Nearly 20 years ago, a young man lost his life at the at attraction in California, which led the state to mandate stricter safety requirements. And today, some still believe his spirit lives on inside the park.
Twenty-two-year-old , a graphic designer and aspiring animator, was seated in the lead passenger car of the vehicle at Disneyland’s attraction when a tragic accident happened on the ride in 2003. The crash was the result of the failure of a mechanical part on the locomotive vehicle.
Per a report in the Times, the happened when two bolts from the locomotive’s left guide wheel assembly came loose and fell off the vehicle, causing a chain-reaction of events.
The bolts falling off caused “an axle to jam into the railroad’s ties. The locomotive nose-dived, and its rear hit the top of a tunnel. The force snapped a tow bar connecting the locomotive to the lead passenger car, which slammed into the locomotive’s undercarriage,” according to the Times.
was killed in the , and ten other Guests were injured as well.
Torres’s parents, Jaime and Carmen Torres, of Gardena, California, sued Disney after the death of their son. In December 2005, just three days before jury selection was to begin in the case, Disney settled with the Torres family for an undisclosed amount.
The also accepted responsibility for the terrible , saying in a statement from then- spokesman Rob Doughty, that Disney “deeply regrets that the tragic occurred and [is] terribly saddened by the grievous pain this caused the Torres family.”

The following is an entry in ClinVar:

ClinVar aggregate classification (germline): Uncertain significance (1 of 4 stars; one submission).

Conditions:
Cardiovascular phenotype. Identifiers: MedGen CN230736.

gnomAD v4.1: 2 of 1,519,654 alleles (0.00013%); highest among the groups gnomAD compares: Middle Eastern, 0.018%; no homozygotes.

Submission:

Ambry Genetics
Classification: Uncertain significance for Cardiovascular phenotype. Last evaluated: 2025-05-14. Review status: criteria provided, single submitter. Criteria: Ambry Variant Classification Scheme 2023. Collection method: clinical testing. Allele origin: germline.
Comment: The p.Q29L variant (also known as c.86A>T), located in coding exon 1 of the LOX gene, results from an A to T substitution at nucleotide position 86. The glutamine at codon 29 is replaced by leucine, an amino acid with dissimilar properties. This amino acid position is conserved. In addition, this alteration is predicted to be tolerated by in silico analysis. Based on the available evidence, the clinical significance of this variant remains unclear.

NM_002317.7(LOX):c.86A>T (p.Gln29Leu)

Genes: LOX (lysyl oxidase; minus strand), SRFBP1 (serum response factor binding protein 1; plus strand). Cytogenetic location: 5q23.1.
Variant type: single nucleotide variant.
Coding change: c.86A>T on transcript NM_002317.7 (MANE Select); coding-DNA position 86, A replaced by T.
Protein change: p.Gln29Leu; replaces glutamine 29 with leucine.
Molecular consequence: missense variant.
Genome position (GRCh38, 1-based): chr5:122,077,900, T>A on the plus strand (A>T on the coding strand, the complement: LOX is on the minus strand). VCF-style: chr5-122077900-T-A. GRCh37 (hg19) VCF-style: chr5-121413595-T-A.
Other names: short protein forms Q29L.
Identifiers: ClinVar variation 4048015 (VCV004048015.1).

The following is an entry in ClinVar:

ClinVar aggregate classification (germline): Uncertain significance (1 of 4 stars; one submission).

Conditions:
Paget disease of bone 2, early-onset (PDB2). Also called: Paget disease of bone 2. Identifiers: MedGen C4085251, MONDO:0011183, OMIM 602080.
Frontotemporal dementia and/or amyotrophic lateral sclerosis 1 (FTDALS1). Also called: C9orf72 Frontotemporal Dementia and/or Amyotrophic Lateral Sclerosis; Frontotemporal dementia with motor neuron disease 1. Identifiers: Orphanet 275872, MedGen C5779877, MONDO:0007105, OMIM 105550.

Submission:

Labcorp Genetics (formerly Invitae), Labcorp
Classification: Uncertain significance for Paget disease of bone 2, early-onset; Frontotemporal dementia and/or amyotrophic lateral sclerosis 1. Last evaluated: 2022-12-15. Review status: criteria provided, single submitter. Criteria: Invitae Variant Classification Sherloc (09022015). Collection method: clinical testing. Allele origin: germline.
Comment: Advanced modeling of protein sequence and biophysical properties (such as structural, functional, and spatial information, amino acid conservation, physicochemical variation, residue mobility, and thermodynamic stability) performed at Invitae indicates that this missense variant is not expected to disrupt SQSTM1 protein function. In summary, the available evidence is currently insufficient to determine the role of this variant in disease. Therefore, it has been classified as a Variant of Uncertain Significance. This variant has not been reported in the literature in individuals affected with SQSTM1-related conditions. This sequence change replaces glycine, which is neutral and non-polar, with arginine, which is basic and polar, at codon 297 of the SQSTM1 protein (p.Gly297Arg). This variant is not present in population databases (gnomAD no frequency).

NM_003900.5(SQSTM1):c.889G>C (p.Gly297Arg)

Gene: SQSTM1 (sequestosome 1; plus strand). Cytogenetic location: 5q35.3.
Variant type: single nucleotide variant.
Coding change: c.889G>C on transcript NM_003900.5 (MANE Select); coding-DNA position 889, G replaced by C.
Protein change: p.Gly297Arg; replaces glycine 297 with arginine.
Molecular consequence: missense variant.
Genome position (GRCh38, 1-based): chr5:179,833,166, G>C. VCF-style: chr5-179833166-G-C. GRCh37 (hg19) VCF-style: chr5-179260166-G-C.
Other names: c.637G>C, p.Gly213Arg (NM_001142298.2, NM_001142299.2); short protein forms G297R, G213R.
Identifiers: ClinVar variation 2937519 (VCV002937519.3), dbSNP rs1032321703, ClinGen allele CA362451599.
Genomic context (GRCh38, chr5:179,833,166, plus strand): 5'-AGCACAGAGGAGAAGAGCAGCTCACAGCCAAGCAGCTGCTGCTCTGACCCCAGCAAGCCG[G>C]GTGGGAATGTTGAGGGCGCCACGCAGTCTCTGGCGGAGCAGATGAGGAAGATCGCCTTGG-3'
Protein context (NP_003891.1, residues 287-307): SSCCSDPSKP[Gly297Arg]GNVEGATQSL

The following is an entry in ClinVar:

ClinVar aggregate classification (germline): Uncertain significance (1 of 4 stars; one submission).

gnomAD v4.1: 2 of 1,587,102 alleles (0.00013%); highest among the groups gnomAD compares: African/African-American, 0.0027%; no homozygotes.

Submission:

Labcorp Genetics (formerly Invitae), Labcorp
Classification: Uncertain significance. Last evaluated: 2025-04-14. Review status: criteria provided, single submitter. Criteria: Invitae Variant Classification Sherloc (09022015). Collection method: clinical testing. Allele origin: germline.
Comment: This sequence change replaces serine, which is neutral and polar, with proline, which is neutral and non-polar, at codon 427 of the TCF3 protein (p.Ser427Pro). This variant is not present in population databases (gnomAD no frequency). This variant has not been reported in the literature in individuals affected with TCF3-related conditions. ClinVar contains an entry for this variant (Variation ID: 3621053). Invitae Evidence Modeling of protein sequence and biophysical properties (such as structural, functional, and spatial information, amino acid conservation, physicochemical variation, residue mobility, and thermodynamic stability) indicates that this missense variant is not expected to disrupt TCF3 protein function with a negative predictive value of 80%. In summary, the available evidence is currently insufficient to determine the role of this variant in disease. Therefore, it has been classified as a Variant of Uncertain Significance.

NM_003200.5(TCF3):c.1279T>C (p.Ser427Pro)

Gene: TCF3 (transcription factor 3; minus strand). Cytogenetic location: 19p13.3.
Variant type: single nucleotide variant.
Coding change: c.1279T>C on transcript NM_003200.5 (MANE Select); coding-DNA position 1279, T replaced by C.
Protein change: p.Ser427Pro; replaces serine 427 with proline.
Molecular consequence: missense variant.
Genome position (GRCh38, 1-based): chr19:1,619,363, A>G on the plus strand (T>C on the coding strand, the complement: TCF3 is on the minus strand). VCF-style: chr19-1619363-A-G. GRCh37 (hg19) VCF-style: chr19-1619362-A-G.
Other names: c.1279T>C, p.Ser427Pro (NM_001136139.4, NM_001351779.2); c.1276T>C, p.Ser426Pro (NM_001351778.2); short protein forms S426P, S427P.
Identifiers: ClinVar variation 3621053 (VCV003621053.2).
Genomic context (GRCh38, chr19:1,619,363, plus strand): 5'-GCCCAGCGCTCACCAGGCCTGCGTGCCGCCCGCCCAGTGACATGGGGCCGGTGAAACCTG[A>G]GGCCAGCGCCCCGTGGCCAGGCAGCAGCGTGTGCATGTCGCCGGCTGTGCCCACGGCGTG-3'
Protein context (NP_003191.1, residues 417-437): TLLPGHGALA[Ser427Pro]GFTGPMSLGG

In response, ‘s parents issued a statement, saying, “There is no money possible to pay for his life– ever–but that is the only remedy the law can provide. Now that this exhausting emotional process has finally concluded and we have our answers, we will hopefully have some closure.”
An online video posted by HauntedTraveler77 claims that the spirit of sits on a bench near the attraction in the evenings.
One viewer responded, saying “I haven’t seen the ghost but I get an icky feeling walking over there after closing. There are some places you don’t go alone.”
The was one of three serious accidents that happened in just five years at Disneyland. The also led the State of California to mandate additional safety requirements for Disneyland. Per the Times:
After the crash, the state ordered Disneyland to retrain maintenance workers, managers, and operators; to require a test run of all cars on before passengers are loaded, and to require that those who perform maintenance on rides be the ones who sign that the work was completed.
The crash was one of three major accidents during a five-year period at Disneyland in which maintenance arose as an issue. A patron was killed in 1998 when he was hit by an iron cleat that a taut rope tore from the Columbia sailing ship. Two years later, nine passengers were injured on when a bolt broke on a wheel assembly.